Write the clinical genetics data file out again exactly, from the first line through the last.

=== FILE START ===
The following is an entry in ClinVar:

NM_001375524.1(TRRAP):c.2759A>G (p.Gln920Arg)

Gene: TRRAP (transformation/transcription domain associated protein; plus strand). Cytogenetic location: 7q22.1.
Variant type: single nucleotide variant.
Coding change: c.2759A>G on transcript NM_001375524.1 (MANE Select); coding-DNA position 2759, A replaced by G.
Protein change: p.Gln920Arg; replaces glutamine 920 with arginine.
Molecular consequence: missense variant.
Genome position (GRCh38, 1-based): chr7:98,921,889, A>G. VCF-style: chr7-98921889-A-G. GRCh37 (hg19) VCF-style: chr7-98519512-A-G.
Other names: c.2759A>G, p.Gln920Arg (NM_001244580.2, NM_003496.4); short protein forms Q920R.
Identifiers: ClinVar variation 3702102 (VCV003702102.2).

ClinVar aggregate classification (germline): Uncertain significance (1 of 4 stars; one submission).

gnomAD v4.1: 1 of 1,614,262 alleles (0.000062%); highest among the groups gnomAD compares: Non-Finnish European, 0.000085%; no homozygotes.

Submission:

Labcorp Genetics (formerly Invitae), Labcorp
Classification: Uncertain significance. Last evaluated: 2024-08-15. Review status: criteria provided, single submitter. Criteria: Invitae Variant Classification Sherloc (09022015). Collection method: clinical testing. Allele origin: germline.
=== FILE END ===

The following is an entry in ClinVar:

NM_001375524.1(TRRAP):c.2759A>G (p.Gln920Arg)

Gene: TRRAP (transformation/transcription domain associated protein; plus strand). Cytogenetic location: 7q22.1.
Variant type: single nucleotide variant.
Coding change: c.2759A>G on transcript NM_001375524.1 (MANE Select); coding-DNA position 2759, A replaced by G.
Protein change: p.Gln920Arg; replaces glutamine 920 with arginine.
Molecular consequence: missense variant.
Genome position (GRCh38, 1-based): chr7:98,921,889, A>G. VCF-style: chr7-98921889-A-G. GRCh37 (hg19) VCF-style: chr7-98519512-A-G.
Other names: c.2759A>G, p.Gln920Arg (NM_001244580.2, NM_003496.4); short protein forms Q920R.
Identifiers: ClinVar variation 3702102 (VCV003702102.2).

ClinVar aggregate classification (germline): Uncertain significance (1 of 4 stars; one submission).

gnomAD v4.1: 1 of 1,614,262 alleles (0.000062%); highest among the groups gnomAD compares: Non-Finnish European, 0.000085%; no homozygotes.

Submission:

Labcorp Genetics (formerly Invitae), Labcorp
Classification: Uncertain significance. Last evaluated: 2024-08-15. Review status: criteria provided, single submitter. Criteria: Invitae Variant Classification Sherloc (09022015). Collection method: clinical testing. Allele origin: germline.